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Bird's eye view of Għajn Tuffieħa Bay, Malta
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The 9 best beaches in Malta

Get to know Malta's loveliest beaches – sandy and not-so-sandy – across the country’s three seductive islands

Ally Wybrew
Written by
Ally Wybrew

Malta’s coastline is a delightful mix of craggy cliffs, pebbled coves and sandy inlets, many of which have been deemed picturesque enough to feature in blockbuster movies. And, while its undulating edge often consists more of boulders, stones and sloping rock ledges than sand, there are a few golden gems to dig your toes into. What’s more, with 12 Blue Flag beaches and seriously sizzling summer temperatures (Malta regularly hits the mid-to-high 30s) the archipelago’s clear, warm waters draw visitors in their droves. So remember, wherever you choose to catch some rays, always, always, get there early. Alternatively, you could always visit in winter, when crowds are thinner – despite the mild weather.

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Malta’s best sandy beaches

Mellieħa Bay
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1. Mellieħa Bay

This approximately 800-metre-long waterfront on Malta's main island is the pièce de résistance of Malta’s beaches. With jet ski and sunbed hire, plus lifeguards, food stalls and facilities, Mellieħa Bay is equipped for everything from a family day out to a quick dip. The golden bank lies along the main road on Malta’s north-east coast en route to the Gozo Ferry terminal, so it’s easy to find – though parking is scarce, so consider pulling up nearby and walking. Like birds? Check out the Għadira Nature Reserve, which backs onto the beach.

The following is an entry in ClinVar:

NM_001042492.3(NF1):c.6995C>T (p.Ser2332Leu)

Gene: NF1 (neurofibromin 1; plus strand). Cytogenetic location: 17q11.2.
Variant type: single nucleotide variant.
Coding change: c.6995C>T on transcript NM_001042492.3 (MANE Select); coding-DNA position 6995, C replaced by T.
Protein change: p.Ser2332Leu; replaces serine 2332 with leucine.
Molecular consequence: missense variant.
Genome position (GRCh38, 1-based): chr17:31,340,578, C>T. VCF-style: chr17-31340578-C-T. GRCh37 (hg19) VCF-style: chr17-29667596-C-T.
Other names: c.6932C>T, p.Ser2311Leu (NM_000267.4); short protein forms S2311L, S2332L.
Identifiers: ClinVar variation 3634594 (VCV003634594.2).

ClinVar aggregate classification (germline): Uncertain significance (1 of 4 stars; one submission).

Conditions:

Ramla Bay
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2. Ramla Bay

Gozo sports some of the islands’ most beautiful features, including this sandy stunner. Nestled at the bottom of a protected valley, Ramla Beach’s surroundings are pleasantly undeveloped, so you can enjoy its sizable dune in relative peace. Toilets, food trucks and a decent restaurant line the road leading up to the entrance, and it’s easily accessed via car or local bus. If you've got energy left, consider hiking up to nearby Ta Mixta or Calypso Caves for some epic views across the bay.

Blue Lagoon
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3. Blue Lagoon

An icon of the Maltese shores, the Blue Lagoon is the islands’ most popular sun-lounging spot – and with good reason. Its turquoise waters are unmatched by most Med standards, and its wide, shallow strait between Comino and Cominetto makes for an irresistible swimming spot. While a handful of small ‘beaches’ exist, most people enjoy the Lagoon from sun loungers on staggered rock ledges. Since this is the destination for tourists, cruise ships, ferries and row boats moor up from 8am, so the importance of arriving early cannot be overstated. The upside? A great supply of food and cocktail trucks.

Għajn Tuffieħa Bay
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4. Għajn Tuffieħa Bay

Flanked by smooth clay slopes and backed by acacia and tamarisk trees, this charming bay on Malta's main island is truly postcard-worthy. One of three adjacent beaches that dot the north-western coastline, Għajn Tuffieħa (meaning ‘Apple's Eye in Maltese) offers auburn sand and superb sunset views, though it exacts a price for enjoying them: visitors must tackle over 100 steps to access it. Luckily, there’s a beachfront restaurant to sort you out once you (finally) reach the sand.